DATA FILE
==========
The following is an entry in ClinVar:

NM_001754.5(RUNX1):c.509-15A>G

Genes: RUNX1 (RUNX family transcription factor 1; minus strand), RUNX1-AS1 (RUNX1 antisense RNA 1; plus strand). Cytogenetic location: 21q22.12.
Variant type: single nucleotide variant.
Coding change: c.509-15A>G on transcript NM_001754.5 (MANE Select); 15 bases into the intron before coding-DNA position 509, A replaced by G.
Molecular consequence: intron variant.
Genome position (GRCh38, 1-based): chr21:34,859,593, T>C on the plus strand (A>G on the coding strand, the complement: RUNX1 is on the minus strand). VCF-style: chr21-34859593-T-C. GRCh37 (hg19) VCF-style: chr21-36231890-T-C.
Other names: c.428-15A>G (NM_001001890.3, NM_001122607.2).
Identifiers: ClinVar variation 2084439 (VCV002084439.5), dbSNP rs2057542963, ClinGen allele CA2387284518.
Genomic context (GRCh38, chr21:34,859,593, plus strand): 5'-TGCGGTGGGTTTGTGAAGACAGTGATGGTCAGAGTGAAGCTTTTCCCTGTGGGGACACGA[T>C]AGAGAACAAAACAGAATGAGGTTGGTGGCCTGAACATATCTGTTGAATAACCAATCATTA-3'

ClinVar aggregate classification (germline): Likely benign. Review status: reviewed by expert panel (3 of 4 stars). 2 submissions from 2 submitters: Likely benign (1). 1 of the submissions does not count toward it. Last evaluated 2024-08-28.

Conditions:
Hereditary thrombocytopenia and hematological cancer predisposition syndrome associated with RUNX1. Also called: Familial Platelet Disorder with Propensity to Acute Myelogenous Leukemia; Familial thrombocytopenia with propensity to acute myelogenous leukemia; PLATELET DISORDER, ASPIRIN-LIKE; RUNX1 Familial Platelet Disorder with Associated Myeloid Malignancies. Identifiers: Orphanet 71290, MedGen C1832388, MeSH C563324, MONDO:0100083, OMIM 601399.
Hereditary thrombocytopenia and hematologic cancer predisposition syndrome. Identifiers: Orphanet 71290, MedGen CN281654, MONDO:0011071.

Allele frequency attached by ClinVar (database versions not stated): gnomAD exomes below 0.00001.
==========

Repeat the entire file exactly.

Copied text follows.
The following is an entry in ClinVar:

NM_001754.5(RUNX1):c.509-15A>G

Genes: RUNX1 (RUNX family transcription factor 1; minus strand), RUNX1-AS1 (RUNX1 antisense RNA 1; plus strand). Cytogenetic location: 21q22.12.
Variant type: single nucleotide variant.
Coding change: c.509-15A>G on transcript NM_001754.5 (MANE Select); 15 bases into the intron before coding-DNA position 509, A replaced by G.
Molecular consequence: intron variant.
Genome position (GRCh38, 1-based): chr21:34,859,593, T>C on the plus strand (A>G on the coding strand, the complement: RUNX1 is on the minus strand). VCF-style: chr21-34859593-T-C. GRCh37 (hg19) VCF-style: chr21-36231890-T-C.
Other names: c.428-15A>G (NM_001001890.3, NM_001122607.2).
Identifiers: ClinVar variation 2084439 (VCV002084439.5), dbSNP rs2057542963, ClinGen allele CA2387284518.
Genomic context (GRCh38, chr21:34,859,593, plus strand): 5'-TGCGGTGGGTTTGTGAAGACAGTGATGGTCAGAGTGAAGCTTTTCCCTGTGGGGACACGA[T>C]AGAGAACAAAACAGAATGAGGTTGGTGGCCTGAACATATCTGTTGAATAACCAATCATTA-3'

ClinVar aggregate classification (germline): Likely benign. Review status: reviewed by expert panel (3 of 4 stars). 2 submissions from 2 submitters: Likely benign (1). 1 of the submissions does not count toward it. Last evaluated 2024-08-28.

Conditions:
Hereditary thrombocytopenia and hematological cancer predisposition syndrome associated with RUNX1. Also called: Familial Platelet Disorder with Propensity to Acute Myelogenous Leukemia; Familial thrombocytopenia with propensity to acute myelogenous leukemia; PLATELET DISORDER, ASPIRIN-LIKE; RUNX1 Familial Platelet Disorder with Associated Myeloid Malignancies. Identifiers: Orphanet 71290, MedGen C1832388, MeSH C563324, MONDO:0100083, OMIM 601399.
Hereditary thrombocytopenia and hematologic cancer predisposition syndrome. Identifiers: Orphanet 71290, MedGen CN281654, MONDO:0011071.

Allele frequency attached by ClinVar (database versions not stated): gnomAD exomes below 0.00001.